The White Hart Church Road Winkfield Nr Ascot. SL4 4SE 01344 882415 www.thewhitehartwinkfield.co.uk firstname.lastname@example.org
LocAle Breweries (within 25 miles of Bracknell)
Accredited LocAle Outlets Barkham Binfield Bracknell
Eversley Jealott's Hill Sandhurst Sindlesham Sunningdale Warfield Winkfield Wokingham
The Bull Jack O’Newbury Cannie Man Green Man Old Manor South Hill Park Tally Ho New Leathern Bottle Rose & Crown Walter Arms Royal Oak Cricketers Squirrels Bar White Hart Crispin Gig House Molly Millar Olde Leathern Bottel Queens Head Pinewood Bar & Cafe
PAGE 35 exciting
real ales and
international PAGE QUARTER beers under one roof
14 19 9 14 9 5 22 9 20 16 13 25 22 15 19 9 21 25 21 24 19 10 13
ADVERT come and
collection of GBBF CAMRA
Abbey Ford (Chertsey, Surrey) Andwell (Andwell, Hampshire) Ascot Ales (Camberley, Surrey) Bell Street (Henley, Oxon) Bingham’s (Ruscombe, Berks) Bond Brews (Wokingham, Berks) Brightwater (Claygate, Surrey) Elusive Brewing (Finchampstead) Frensham (Frensham, Surrey) Hogs Back (Tongham, Surrey) Loddon (Dunsden Green, Oxon) Longdog (Basingstoke, Hants) Malt the Brewer (Prestwood, Bucks) Rebellion (Marlow, Bucks) Sherfield Village (Sherfield, Hants) Siren Craft (Finchampstead, Berks) Tillingbourne (Shere, Surrey) Triple fff (Four Marks, Hants) Twickenham (Twickenham, Middx) West Berkshire (Frilsham, Berks) Wild Weather (Silchester, Berks) Windsor & Eton (Windsor, Berks) Zero Degrees (Reading, Berks)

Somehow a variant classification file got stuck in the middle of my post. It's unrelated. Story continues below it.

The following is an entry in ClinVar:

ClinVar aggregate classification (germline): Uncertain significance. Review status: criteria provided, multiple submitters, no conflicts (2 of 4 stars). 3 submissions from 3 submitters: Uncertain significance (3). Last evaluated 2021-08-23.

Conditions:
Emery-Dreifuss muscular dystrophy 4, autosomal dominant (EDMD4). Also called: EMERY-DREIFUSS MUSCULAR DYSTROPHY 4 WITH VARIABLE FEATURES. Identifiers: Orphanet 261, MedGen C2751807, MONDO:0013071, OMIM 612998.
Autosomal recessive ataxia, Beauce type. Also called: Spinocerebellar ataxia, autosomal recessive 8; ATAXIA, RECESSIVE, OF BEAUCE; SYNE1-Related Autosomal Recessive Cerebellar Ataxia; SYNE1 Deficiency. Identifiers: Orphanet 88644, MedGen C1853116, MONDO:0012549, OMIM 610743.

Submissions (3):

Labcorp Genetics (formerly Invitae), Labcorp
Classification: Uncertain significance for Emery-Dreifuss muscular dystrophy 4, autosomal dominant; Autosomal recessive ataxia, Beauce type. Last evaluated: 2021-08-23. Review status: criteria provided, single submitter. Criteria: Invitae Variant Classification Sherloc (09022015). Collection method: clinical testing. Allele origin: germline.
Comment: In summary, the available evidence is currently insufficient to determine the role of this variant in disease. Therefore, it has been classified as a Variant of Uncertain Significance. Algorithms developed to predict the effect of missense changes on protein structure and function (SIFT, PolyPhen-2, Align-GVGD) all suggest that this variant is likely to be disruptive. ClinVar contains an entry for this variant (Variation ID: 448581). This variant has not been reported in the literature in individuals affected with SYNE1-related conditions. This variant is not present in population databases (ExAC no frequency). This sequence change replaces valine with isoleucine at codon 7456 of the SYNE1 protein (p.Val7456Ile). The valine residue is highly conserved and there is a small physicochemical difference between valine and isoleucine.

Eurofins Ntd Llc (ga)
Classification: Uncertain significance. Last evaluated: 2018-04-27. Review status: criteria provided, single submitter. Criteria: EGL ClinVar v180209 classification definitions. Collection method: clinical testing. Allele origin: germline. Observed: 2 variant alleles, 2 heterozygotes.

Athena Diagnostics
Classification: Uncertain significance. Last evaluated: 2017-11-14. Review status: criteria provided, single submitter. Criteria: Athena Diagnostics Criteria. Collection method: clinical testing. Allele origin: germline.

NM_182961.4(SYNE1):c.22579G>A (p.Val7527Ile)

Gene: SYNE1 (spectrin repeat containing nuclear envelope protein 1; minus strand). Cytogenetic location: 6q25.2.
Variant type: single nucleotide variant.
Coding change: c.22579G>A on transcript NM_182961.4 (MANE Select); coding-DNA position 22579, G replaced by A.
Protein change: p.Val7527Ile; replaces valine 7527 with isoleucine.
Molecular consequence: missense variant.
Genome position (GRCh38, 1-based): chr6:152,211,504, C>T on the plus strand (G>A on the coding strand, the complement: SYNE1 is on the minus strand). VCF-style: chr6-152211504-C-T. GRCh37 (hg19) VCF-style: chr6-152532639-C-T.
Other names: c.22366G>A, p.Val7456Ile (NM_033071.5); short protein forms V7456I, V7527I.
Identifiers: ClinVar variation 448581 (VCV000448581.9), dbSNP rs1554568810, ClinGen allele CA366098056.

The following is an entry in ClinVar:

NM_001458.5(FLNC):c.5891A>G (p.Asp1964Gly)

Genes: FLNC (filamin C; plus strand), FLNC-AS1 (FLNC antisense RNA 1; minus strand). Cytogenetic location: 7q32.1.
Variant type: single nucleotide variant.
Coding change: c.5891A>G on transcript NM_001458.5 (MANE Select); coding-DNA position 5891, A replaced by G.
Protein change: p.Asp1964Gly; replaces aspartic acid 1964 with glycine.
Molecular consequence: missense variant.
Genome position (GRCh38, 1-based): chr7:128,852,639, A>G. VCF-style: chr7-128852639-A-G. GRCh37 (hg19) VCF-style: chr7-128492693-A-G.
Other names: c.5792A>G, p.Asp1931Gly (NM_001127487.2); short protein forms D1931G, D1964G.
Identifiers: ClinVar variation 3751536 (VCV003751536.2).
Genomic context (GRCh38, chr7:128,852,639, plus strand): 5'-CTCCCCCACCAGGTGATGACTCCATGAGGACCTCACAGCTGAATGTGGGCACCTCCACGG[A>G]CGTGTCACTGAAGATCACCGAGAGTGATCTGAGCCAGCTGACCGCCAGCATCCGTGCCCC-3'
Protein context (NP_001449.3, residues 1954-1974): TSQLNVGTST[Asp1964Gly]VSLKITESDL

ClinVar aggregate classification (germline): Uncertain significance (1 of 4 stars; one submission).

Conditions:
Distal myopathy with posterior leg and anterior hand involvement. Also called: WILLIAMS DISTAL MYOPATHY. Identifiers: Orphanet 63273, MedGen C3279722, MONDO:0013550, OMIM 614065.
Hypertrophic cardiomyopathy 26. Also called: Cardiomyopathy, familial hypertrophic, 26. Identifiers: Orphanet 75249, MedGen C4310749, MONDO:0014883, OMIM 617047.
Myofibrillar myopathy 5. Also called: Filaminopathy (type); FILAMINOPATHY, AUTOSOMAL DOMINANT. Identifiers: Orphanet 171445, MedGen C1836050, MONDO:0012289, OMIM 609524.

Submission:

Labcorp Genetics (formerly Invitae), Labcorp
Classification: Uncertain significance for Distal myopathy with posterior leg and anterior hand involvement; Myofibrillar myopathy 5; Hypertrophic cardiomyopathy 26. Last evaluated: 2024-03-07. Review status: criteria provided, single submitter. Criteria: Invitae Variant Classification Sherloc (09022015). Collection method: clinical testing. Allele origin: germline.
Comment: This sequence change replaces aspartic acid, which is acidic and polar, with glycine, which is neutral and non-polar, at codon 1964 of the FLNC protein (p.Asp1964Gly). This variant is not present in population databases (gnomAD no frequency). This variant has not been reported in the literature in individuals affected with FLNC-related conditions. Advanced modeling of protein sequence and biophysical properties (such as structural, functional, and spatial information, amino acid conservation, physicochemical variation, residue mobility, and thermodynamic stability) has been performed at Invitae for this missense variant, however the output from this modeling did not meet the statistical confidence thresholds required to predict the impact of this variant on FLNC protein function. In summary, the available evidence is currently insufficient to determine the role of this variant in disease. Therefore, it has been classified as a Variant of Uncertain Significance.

music and entertainment all in a
LONGDOG BREWERY QUARTER PAGE
0844 412 4640 BOOK YOUR www.gbbf.org.uk/tickets TICKETS NOW @GBBF GreatBritishBeerFestival Issue 44, Autumn 2016
T h e S h i p In n W o ki ng h a m
A historic pub in Wokingham, The Ship Inn is a wonderful grade-II-listed coaching inn dating back 400 years. It might be old, but itâ€™s never been left behind - and a respectful refurbishment in 2015 means the pub feels every bit as fresh as the fabulous food and beer it serves. A large, very popular venue for all age groups, a number of eating and drinking areas, including an enclosed, sheltered outside patio area, including a covered heated area. Full range of Fullers Real & Craft Ales along with a wide range of other drinks. Barn room available for hire, ideal for parties and groups. Extensive food Menu.
The Ship Inn, 104 Peach Street, Wokingham, Berkshire, RG40 1XH 01189 780389 E: email@example.com Facebook & Twitter
Landlord’s Witter By Barry Fenton
An interview with a landlord from a local pub.
This time we welcome Ian Lynskey from Wetherspoons’ Old Manor in Bracknell. A most interesting discussion, especially concerning Ian’s perspective on Craft Beers. How long have you been in the pub business and at the Old Manor? 15 years, always with Wetherspoons. Initially in South Yorkshire, then my first Management job was in Oxted, Surrey. I have been here in Bracknell for five and a half years, where I am now settled with my wife and child.
What do you most like about the pub trade? The day to day variety. Meeting lots of different customers and staff from different backgrounds. I would hate to have a 9 to 5 desk job.